Yesterday I was doing my last grocery shopping for the holiday. For Christmas Eve just a small dinner and singing the 9:00 service, for Christmas Day my traditional Beef Wellington, spinach pie, butternut squash, apple cranberry crisp with vanilla ice cream and/or whipped cream, for Boxing Day (the 26th) Derek and Ian join me and Richard and Kathleen for swordfish and shrimp. After I went back into the parking lot, I saw a frazzled-looking woman wandering around from lane to lane pushing her cart. Clearly she had forgotten where she had parked. Finally she actually came out with it, wailing to the universe, “I can’t find my car!” I hesitated for a moment, thinking about the frozen products I had just loaded into my trunk, and then figured that it was the perfect day to do a mitzvah — a good deed. I drove my car into the lane where she had just landed (no small feat, considering the frantic drivers maneuvering through the full parking lot to do their critical holiday food shopping), and rolled down my window. I asked her if I could help her find her car. “Thank you so much.” She was almost crying. She couldn’t leave her cart, so I asked her for the license plate number. “I don’t know.” What kind of car? “I don’t know, I’m so bad with that. Maybe a Buick. It has four doors.” What color is it? “Sort of… champagne.” Hmm. “It has an antenna on the rear windshield.” Okay.
She has half-blonde hair, a lot of lipstick, black sequins on her scarf, and turquoise chandelier earrings. I wonder what the story is. She doesn’t know what kind of car she has?
I take off and cruise the parking lot for about 10 minutes, without seeing anything that I think could be her car. I finally give up, because I too need to get back home and finish my holiday preparations. And I have so little to go on. I drive back to her, where she seems calmer now. I’m so sorry, I say, I can’t find it at all. Maybe you should go back inside and get someone at the store to watch your cart, and I’m sure they can drive you around until you recognize it…. “Thank you,” she says. “I’ll figure it out. My mother died today.”
That took my breath away. I couldn’t find her car, but I was glad that I had tried. A small thing to do for another human being. On a day when she needed it.
A few years ago, when my Dad was old, he couldn’t find his car after shopping. A kind man drove him around in the dark, and when they had to give up, the man drove him home. The next day, in the sunshine, he found it parked around the corner from the store. He felt very sheepish. But I was so glad to hear that someone had helped him get home. A kind stranger doing a mitzvah. So yesterday I paid it forward.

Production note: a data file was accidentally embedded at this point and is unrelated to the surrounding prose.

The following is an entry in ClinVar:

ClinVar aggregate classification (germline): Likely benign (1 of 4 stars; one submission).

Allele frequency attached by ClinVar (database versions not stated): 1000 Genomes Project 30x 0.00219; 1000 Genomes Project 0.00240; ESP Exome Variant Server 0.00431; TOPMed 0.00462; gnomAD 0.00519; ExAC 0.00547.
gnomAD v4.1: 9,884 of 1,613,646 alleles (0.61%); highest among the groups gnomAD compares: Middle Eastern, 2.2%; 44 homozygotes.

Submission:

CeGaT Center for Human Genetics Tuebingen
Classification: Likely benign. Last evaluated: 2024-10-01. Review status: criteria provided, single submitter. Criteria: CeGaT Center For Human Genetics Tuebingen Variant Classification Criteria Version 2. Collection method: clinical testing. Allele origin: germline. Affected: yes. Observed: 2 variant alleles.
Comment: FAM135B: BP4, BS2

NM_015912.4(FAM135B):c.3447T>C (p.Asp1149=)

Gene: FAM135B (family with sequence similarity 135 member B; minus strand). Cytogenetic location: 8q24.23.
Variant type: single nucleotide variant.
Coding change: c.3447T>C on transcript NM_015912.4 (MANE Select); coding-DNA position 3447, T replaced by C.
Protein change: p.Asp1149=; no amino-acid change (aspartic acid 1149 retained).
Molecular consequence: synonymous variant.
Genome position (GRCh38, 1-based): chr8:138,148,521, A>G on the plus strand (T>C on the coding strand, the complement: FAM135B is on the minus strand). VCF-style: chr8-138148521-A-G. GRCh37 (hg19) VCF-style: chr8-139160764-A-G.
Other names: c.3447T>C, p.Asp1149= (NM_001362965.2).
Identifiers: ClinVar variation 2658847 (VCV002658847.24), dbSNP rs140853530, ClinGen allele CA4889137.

One of my friends is going through domestic turmoil at the moment. She is moving out of her house, and trying to get herself safely situated before she tackles the bigger questions… like, what is she going to do for the rest of her life? She was driving home from Christmas Eve dinner at her sister’s in the next state, and as she pulled up to a tollbooth, the moneyman waved her through. “The lady up ahead paid for you. She said to tell you Merry Christmas, and God loves you.” Passing it on…
And last night, which was the fifth anniversary of the day I pinpoint as the date on which I fell in love with Richard, I was singing with him at the glorious, candle-lit, Christmas Eve service at our church. Right in the middle of “O Come All You Faithful,” when he had quietly stepped away from the bass section of the choir, I heard the ringing sound of his trumpet on the descant in harmony with the voices and the organ. As the peels of that bright sound came down all around the church, bringing memories of my Dad, also a trumpet player, and all the Christmases of years past, I felt the amazing miracle of our love. That I found him; that he found me; that we love each other and get the chance to make a life together which continues to get sweeter every year.
And last night, just before we fell asleep, I listened again to the voicemail message he left me five years ago (!) on my cell. That Christmas Eve, we had seen each other for dinner, then stood and watched the sun go down over the water in Southport. That’s the moment I think I catapulted into love. But we had to leave each other after dinner to sing at our respective Christmas Eve services.
In the voicemail message, left late that night five years ago, he said that he had thought of me “just as they were lighting the candles at the very end of the service. I was thinking that tonight was so perfect, and I couldn’t think of anything that could have made it more perfect. And then finally I did think of something that would make it even more perfect… and that would be, if I could be singing with you.”
Miracles do happen.
Merry Holidays. Share the love.